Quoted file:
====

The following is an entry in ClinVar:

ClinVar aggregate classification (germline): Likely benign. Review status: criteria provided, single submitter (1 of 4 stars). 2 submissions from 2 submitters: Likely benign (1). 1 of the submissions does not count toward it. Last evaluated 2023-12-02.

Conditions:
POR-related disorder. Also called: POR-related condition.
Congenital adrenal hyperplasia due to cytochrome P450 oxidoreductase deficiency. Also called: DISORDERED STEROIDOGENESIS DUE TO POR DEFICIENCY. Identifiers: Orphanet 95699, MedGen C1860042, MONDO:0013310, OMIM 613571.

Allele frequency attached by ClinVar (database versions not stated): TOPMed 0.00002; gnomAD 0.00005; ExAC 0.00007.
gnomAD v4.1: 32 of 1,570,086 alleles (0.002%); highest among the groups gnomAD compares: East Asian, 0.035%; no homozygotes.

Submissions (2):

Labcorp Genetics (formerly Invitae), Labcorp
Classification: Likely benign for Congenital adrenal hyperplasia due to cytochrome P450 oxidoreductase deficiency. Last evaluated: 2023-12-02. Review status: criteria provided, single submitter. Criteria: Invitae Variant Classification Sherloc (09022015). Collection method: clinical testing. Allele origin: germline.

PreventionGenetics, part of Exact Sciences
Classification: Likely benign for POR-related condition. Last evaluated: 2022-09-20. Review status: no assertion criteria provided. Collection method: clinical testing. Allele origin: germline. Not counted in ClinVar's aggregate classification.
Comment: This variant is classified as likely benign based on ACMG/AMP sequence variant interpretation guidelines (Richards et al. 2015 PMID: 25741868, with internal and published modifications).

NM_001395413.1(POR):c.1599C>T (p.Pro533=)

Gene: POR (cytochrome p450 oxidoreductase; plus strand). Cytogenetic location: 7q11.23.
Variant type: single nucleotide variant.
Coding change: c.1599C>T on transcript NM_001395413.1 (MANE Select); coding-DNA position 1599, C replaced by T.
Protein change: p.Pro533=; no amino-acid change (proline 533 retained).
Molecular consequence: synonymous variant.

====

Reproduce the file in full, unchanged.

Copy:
The following is an entry in ClinVar:

ClinVar aggregate classification (germline): Likely benign. Review status: criteria provided, single submitter (1 of 4 stars). 2 submissions from 2 submitters: Likely benign (1). 1 of the submissions does not count toward it. Last evaluated 2023-12-02.

Conditions:
POR-related disorder. Also called: POR-related condition.
Congenital adrenal hyperplasia due to cytochrome P450 oxidoreductase deficiency. Also called: DISORDERED STEROIDOGENESIS DUE TO POR DEFICIENCY. Identifiers: Orphanet 95699, MedGen C1860042, MONDO:0013310, OMIM 613571.

Allele frequency attached by ClinVar (database versions not stated): TOPMed 0.00002; gnomAD 0.00005; ExAC 0.00007.
gnomAD v4.1: 32 of 1,570,086 alleles (0.002%); highest among the groups gnomAD compares: East Asian, 0.035%; no homozygotes.

Submissions (2):

Labcorp Genetics (formerly Invitae), Labcorp
Classification: Likely benign for Congenital adrenal hyperplasia due to cytochrome P450 oxidoreductase deficiency. Last evaluated: 2023-12-02. Review status: criteria provided, single submitter. Criteria: Invitae Variant Classification Sherloc (09022015). Collection method: clinical testing. Allele origin: germline.

PreventionGenetics, part of Exact Sciences
Classification: Likely benign for POR-related condition. Last evaluated: 2022-09-20. Review status: no assertion criteria provided. Collection method: clinical testing. Allele origin: germline. Not counted in ClinVar's aggregate classification.
Comment: This variant is classified as likely benign based on ACMG/AMP sequence variant interpretation guidelines (Richards et al. 2015 PMID: 25741868, with internal and published modifications).

NM_001395413.1(POR):c.1599C>T (p.Pro533=)

Gene: POR (cytochrome p450 oxidoreductase; plus strand). Cytogenetic location: 7q11.23.
Variant type: single nucleotide variant.
Coding change: c.1599C>T on transcript NM_001395413.1 (MANE Select); coding-DNA position 1599, C replaced by T.
Protein change: p.Pro533=; no amino-acid change (proline 533 retained).
Molecular consequence: synonymous variant.